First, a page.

C reactive Protein Test
C reactive protein is an acute phase reactant produced by the liver as an inflammatory response because of an infection. C reactive protein determination detects the presence of inflammation in the body. C-reactive protein values are very significant in determining the possibilities of long term diseases such as myocardial infarction, neoplastic proliferation and also some inflammatory diseases caused due to infection. C-reactive protein is also considered as the scavenger protein. It binds to many microorganisms in facilitating the process of cell mediated cytotoxicity and also phagocytosis.
C reactive protein test is advised to patients who undergo surgeries pertaining to both general and transplantation categories. It enables in determining the underlying causes of graft rejection. The general CRP determination is of less significance as the values obtained may not describe the underlying health conditions in a specific way. This diagnostic obligation pertaining to the exact values of CRP is eliminated with the introduction of highly sensitive C-reactive protein test (HsCRP).
Principle of the Hs-CRP test
Highly sensitive CRP test is ordered especially in the diagnosis of cardiovascular disease. Hs-CRP test is done using the enzyme linked immunosorbent assay (ELISA). The procedure involves the use of a unique monoclonal antibody which is targeted against a distinct antigenic determinant on the CRP. The CRP molecules in the test sample are sandwiched between the monoclonal antibody which forms the solid phase for immobilization in the test and the enzyme linked antibodies.
Physiology and clinical manifestations
The CRP levels in the body significantly increase after 24 to 48 hours as a response to indicate the onset of tissue damage. These values may remain constant for a longer duration before they reach the normal values. The American Heart Association and the Center for Disease Control have determined the risk groups based on the CRP values. Patients with CRP value less than 1mg/L fall under the low risk groups and values ranging from 1 to 3 mg/L indicate the patients fall under average and high risk groups for cardio vascular disease.
The values of high sensitivity C reactive protein test are part of cardiovascular disease diagnosis. These values are further correlated with other important parameters such as cholesterol levels and glucose levels. Careful analysis is required to understand the history of the patient before the test. This analysis includes a previous history of smoking, infectious disease, alcoholism etc. The hsCRP level values vary if the patient has previously taken non steroidal anti inflammatory drugs. High sensitivity CRP ratios have exceptions in clinical conditions such as arthritis because of the high inflammatory response seen in these conditions. The values are not taken into consideration under these conditions. Coronary artery disease related conditions are predicted in healthy individuals through the hsCRP test.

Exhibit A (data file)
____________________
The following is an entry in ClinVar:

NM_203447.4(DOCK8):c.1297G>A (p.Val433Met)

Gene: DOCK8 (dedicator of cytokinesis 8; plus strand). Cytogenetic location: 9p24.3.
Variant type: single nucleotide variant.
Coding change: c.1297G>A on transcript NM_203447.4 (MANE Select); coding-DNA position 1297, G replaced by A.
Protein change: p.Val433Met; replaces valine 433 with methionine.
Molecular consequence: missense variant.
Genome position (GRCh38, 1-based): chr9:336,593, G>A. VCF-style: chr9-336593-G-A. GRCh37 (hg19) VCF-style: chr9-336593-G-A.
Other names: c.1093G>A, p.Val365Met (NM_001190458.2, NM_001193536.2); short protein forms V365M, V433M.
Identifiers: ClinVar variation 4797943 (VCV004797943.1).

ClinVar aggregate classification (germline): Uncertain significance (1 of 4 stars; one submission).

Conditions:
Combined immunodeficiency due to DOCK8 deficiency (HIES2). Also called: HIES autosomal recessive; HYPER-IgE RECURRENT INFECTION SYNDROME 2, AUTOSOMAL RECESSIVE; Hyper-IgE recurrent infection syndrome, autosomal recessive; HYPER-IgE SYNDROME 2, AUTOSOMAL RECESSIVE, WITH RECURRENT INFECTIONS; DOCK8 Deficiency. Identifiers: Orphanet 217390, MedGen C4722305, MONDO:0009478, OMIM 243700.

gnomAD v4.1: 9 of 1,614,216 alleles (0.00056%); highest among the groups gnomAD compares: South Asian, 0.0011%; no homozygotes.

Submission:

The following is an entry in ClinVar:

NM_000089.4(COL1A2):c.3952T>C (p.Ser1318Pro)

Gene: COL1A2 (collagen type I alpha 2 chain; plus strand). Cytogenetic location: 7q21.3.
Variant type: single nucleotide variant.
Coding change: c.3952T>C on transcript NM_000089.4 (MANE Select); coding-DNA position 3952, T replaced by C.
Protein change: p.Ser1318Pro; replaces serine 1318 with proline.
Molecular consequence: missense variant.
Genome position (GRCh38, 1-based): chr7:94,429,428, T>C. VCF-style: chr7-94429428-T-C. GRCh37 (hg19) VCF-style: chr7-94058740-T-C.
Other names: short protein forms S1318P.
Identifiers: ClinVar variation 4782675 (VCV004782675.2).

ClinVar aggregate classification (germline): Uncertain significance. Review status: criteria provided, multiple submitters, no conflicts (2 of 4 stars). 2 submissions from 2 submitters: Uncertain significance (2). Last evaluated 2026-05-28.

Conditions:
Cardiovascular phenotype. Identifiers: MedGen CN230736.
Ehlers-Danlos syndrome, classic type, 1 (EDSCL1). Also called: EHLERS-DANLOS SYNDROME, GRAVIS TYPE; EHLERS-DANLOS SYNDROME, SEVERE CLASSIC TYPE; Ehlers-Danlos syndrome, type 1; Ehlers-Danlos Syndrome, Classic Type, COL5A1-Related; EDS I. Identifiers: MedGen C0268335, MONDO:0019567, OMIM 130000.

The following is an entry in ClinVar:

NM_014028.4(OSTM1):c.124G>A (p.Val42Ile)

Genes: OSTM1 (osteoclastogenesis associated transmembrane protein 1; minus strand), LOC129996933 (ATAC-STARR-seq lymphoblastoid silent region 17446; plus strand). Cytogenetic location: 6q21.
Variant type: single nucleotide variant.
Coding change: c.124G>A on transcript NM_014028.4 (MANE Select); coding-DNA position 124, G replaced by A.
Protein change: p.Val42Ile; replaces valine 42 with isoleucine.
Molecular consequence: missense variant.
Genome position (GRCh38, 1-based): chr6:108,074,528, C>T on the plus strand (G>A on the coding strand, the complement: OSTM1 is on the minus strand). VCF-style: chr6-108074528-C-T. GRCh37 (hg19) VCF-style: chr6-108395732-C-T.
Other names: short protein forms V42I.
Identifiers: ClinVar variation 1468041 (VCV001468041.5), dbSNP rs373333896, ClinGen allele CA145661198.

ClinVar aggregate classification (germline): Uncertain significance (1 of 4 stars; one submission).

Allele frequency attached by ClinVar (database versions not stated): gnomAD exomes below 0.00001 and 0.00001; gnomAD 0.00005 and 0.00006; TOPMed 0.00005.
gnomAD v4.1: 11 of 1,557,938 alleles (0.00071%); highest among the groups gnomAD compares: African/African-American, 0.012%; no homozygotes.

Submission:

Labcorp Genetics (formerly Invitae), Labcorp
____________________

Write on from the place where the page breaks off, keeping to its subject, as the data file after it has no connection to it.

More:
This Hs CRP test serves as an effective marker in identifying the risk for coronary artery related stroke or heart attack in a healthy individual. The hs-CRP test is also used in the detection of colon cancer and complications related to diabetes and obesity. The hs-CRP test is increasingly becoming an effective test in the pharmacological management of patients by the clinicians as it gives details for the precise use of statins and anti thrombotic medications. Research pertaining to the comparative ratio drawn between patients having high CRP values and low LDL (low density lipoproteins) values prove that these patients are at greater risk of developing cardiovascular disease. These studies conclude that the hs-CRP test is a significant marker in prediction of asymptomatic cardiovascular disease among healthy individuals. The hs-CRP test is also effective in the determination of HNF1A mutations which act as the precursor for the maturity onset diabetes of the young (MODY). This helps in the screening of unidentified diabetes.
Tau Brain Scans
The deadly disease Alzheimer's takes a terrible toll on not just memories but also lives of millions year on year. Although doctors use checklists of symptoms and signs to detect Alzheimer's, these methods are open to major variations in medical opinion about a single patient. There is a danger of Alzheimer's disease - AD - being confused with any other dementia or common declining intellectual disabilities.
Sometimes, memory loss need not be the first symptom of Alzheimer's and it could be behavioral or language changes or difficulty in everyday activities. Hence, doctors treating Alzheimer are always left to face uncertainty in trying to diagnose the disease in the living, and only an autopsy can confirm the disease for certain.
A pioneering brain image - Tau brain imaging - can detect the build-up of destructive proteins linked to Alzheimer's. This is the beginning of diagnosing the condition and testing of new drugs. Reported in the journal Neuron, tau brain scan can identify living clumps of a protein called tau that is closely linked to the disease. With this new diagnosis, patients can be helped early to make the most of their remaining life span. This definitive diagnosis can tell Alzheimer's disease apart from other disorders.
To understand this, it is relevant to know that Alzheimer's patients lose their brain's nerve fibers and there is an abnormal buildup of protein that damages nerve cells. Patients who begin with mild memory loss soon worsen to become restless, anxious, confused and moody. Patients lose their ability to talk or care for themselves in the final stages.
Tauopathies are a set of neuro-degenerative diseases associated with phosphorylated tau protein aggregation in the human brain. In Alzheimer's, tau protein is deposited within the neurons as neurofibrillary tangles. The German psychiatrist and later Neuro pathologist Dr. Alois Alzheimer was the first to describe this disease as pre senile dementia.